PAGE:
Tag Archives: illegal logging

Six Asian Countries Take Steps to Regulate Imports of Illegal Timber Products

In the past 12 months, Japan, the Republic of Korea, China, Vietnam, Indonesia, and Malaysia have all taken steps to develop import regulations designed to keep illegally logged timber out of their markets. In most cases, timber import regulations give governments the power to penalize companies that trade in illegal timber. The new Asian regulations – when operational – will join the US, EU, and Australia which have similar legislation already in place, and together, have the potential to create …

Timber Imports from Conflict Countries to EU Increasing

EU timber imports from conflict countries, which are at high risk of being illegal, have increased 14 percent, despite the European Union’s Timber Regulation (EUTR) legislation’s requirement that companies ensure that only legal timber enters the EU market, according to a new Forest Trends report.

The Forest Trends brief analyzes 2015 trade data reported by European governments (the most recent full trade data available). It finds that across the EU, import levels of timber from conflict countries differ significantly, but …

What Does Brexit Mean for Illegal Logging and the Global Timber Trade? (Updated)

The Prime Minister of the United Kingdom (UK), Theresa May, today confirmed that the country will leave the European Single Market[1] in what has become known as a “Hard Brexit”. While the future shape of the UK’s relationship with the EU and other trade partners is still not entirely clear, the announcement rules out a number of possible scenarios. It also has implications for the UK’s position on forests and the EU Timber Regulation (EUTR), transposed into UK law …

Swedish Court Rules Myanmar “Green Book” Inadequate for EU Importers

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Swedish Administrative Courts last week ruled that a certificate issued by the Myanmar Forest Products Merchants’ Federation (MFPMF) did not provide adequate proof that a shipment of teak imported into Sweden had been legally harvested. The court’s verdict follows nearly a year of injunctions from Swedish authorities and an appeal by the company, which had imported the teak via a Singapore trader in violation of the EU Timber Regulation (EUTR).

The company in …

What Does Brexit Mean for Illegal Logging and the Global Timber Trade?

As the shockwaves from last week’s Brexit developments continue to reverberate around the world, we take a closer look at the implications for the EU Timber Regulation (EUTR) – a key element of global efforts to stamp out trade in illegal timber and wood products – summarized in a new Forest Trends information brief.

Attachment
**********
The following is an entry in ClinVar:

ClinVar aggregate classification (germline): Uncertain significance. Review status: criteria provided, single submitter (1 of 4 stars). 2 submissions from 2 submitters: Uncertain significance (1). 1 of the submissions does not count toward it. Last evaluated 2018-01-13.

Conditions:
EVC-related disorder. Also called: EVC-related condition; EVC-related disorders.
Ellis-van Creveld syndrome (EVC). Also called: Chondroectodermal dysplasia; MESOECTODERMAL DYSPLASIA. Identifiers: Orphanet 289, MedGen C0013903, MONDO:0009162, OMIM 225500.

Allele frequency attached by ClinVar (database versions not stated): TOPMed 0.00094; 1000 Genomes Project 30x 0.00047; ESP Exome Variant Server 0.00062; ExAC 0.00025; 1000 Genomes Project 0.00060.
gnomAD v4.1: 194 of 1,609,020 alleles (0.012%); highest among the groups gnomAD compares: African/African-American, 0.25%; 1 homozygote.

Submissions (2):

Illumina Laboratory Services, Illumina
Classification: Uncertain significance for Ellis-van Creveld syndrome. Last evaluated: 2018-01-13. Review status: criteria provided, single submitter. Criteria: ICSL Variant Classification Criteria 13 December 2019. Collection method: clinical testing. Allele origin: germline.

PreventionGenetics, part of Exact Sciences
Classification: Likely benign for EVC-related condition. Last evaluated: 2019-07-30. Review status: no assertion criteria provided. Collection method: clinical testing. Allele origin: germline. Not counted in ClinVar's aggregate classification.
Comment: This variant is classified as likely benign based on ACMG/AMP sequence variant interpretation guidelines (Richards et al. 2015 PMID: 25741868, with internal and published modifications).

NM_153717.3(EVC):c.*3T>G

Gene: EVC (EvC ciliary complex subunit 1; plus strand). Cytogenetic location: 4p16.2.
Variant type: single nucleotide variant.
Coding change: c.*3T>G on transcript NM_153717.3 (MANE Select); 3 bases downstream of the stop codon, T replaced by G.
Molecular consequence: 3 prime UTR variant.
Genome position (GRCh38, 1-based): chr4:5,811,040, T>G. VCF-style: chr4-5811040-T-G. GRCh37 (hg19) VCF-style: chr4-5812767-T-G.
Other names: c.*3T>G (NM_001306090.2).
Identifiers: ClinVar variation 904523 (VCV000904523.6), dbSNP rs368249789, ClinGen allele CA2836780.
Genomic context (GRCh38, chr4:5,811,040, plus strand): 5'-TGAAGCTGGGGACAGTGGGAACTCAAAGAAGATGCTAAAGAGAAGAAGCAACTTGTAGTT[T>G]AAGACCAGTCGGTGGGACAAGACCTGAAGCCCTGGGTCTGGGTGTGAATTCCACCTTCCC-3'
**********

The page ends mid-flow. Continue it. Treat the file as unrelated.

The new brief discusses unresolved concerns across the world over the UK’s future role in the fight against the illegal wood trade. We’ll tackle a …

Survey Shows Progress on US, EU, and Australian Enforcement Actions against Illegal Logging – What Role Can China Play? (English / 中文)

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This month, Forest Trends released the results of the first survey of government agencies responsible for the implementation of the EU Timber Regulation (EUTR), US Lacey Act, and Australian Illegal Logging Prohibition Act (ILPA). The survey quantifies the extent and nature of enforcement activity of these regulations, which aim to combat the global trade in illegal wood. The results of this survey demonstrate in quantitative terms that there is concerted effort on the part of the US, …

China’s Logging Ban Impacts Not Just Its Own Forestry Industry, but Others around the World as Well

At first glance, Chinas newly announced plans to expand bans on logging in its natural forests and to cut the countrys overall timber harvesting quotas may sound like good news for the environment. But when Forest Trends looked into the ramifications of some of the policies laid out in Chinas new Five-Year Plan, heres what we found:

This month, the Government of China released its 13th Five-Year Plan, which lays the …

Cambodia’s Crackdown on Illegal Logging Leaves Room for Doubt

Editor’s note: This post was revised on March 3, 2016 to reflect a previous update.

Last month, Cambodia’s prime minister created a national committee charged with curbing illegal wood trade on the country’s eastern border with Vietnam, and the government and military conducted raids to seize illicit timber and investigate high-profile business leaders allegedly involved in the trade.

The Cambodian press was quick to describe the move as a “crackdown” and some environmentalists hailed it as a “good

CITES Species Protections Can Help Solve Illegal Rosewood Crisis

As the U.S., EU, and Australia implement laws prohibiting the import of illegal wood products, all eyes are on China to see if the world’s largest consumer and processor of timber will play its part. Until the Chinese government adopts binding regulation to stop inflows of illegal wood products (or a due diligence system that importers can easily follow), critics fear that Western countries’ move to embrace legality as the norm will simply move the illicit materials in larger numbers …